That’s how Johns Hopkins pulmonologist Emily Brigham describes her consultations with patients who continue to struggle with debilitating symptoms from COVID-19, months after their initial infection.
“Many of them had only minor COVID-19 symptoms to start, and here they are months later saying, ‘I can’t return to work. I can’t take care of my kids.’ They struggle with symptoms like intense fatigue, shortness of breath, heart palpitations and cognitive impairment. Tied to that are anxiety and depression. They are understandably very frustrated,” Brigham says.
Fortunately for these COVID-19 “long-haulers,” as they have come to be known, Brigham and fellow pulmonologist Ann Parker can connect them to a broad array of specialists to help support their recovery through JH PACT (Johns Hopkins Post-Acute COVID-19 Team), a service that both doctors launched and now co-direct with Physical Medicine and Rehabilitation colleagues, Alba Azola and Soo Kim.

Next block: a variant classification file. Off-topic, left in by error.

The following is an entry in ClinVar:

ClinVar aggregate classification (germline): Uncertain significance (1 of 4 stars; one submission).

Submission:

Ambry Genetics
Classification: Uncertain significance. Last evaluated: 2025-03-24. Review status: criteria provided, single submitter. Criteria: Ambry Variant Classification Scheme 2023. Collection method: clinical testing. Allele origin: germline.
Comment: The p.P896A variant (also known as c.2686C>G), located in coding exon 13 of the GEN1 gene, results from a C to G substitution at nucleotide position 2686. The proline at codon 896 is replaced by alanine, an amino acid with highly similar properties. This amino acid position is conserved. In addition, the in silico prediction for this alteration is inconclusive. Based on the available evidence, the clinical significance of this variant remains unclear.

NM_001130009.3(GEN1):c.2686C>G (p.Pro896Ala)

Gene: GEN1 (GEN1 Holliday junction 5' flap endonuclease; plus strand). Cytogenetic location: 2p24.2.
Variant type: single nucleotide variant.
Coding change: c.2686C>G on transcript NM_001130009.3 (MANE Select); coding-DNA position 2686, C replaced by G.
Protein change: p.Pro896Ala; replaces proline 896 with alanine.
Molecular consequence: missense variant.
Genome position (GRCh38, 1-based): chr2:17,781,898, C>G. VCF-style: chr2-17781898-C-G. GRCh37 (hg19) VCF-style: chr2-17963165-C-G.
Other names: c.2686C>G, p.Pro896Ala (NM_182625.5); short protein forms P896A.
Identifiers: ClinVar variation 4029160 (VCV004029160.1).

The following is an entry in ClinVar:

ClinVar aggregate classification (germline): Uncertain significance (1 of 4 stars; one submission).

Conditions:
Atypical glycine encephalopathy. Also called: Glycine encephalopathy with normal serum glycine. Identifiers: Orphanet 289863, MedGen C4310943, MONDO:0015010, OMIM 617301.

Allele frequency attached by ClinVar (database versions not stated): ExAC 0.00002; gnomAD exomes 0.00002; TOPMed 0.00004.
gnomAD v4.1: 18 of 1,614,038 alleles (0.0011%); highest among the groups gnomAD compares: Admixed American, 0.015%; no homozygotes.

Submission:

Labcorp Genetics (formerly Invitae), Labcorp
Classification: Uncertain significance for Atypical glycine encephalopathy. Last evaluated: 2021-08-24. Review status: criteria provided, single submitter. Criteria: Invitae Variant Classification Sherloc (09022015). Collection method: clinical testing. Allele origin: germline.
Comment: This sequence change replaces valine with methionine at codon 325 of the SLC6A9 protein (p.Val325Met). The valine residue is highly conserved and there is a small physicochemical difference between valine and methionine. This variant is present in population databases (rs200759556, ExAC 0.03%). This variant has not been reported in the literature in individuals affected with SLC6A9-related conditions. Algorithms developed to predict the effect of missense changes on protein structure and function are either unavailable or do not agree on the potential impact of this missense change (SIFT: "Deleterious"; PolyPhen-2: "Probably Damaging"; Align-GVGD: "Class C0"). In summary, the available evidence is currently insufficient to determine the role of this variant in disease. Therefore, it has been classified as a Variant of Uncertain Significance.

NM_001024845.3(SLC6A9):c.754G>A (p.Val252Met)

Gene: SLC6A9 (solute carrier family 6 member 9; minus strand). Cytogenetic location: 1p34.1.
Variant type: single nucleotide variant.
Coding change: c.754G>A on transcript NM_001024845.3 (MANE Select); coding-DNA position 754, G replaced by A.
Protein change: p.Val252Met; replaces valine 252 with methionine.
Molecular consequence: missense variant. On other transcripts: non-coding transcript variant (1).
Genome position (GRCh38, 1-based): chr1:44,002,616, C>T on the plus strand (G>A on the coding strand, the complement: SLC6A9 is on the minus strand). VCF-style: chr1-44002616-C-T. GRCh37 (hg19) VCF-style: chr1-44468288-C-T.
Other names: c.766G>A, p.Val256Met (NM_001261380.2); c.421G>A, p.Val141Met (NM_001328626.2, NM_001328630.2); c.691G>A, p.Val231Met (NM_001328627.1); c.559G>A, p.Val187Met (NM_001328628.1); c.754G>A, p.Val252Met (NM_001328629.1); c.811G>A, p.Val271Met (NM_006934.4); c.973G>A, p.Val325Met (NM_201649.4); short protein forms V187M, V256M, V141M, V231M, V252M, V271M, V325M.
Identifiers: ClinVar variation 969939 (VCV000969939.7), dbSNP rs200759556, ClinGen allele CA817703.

Once patients’ specific needs have been identified and a treatment plan started, some receive care at home, including rehabilitation therapy and nursing visits. Others come to Johns Hopkins for services like physical, occupational and speech therapy.
“As early as March 2020, we recognized that because patients would have complex, multifactorial health needs, we would need to take a multidisciplinary approach.” – Ann Parker
Rehabilitation psychology, neuropsychology and psychiatry also provide key services to address patients’ cognitive and mental health needs. JH PACT also offers medication management in coordination with Johns Hopkins pharmacists, and COVID-19-related radiological imaging.
The idea for JH PACT came early on in the pandemic. “From decades of experience and research involving post-intensive care syndrome (PICS) — a collection of impairments in physical function, mental health and cognition that can persist for months or years after an ICU patient leaves the hospital — we expected there would be patients with COVID-19 who would be at risk for similar impairments,” says Parker. “As early as March 2020, we recognized that because patients would have complex, multifactorial health needs, we would need to take a multidisciplinary approach.”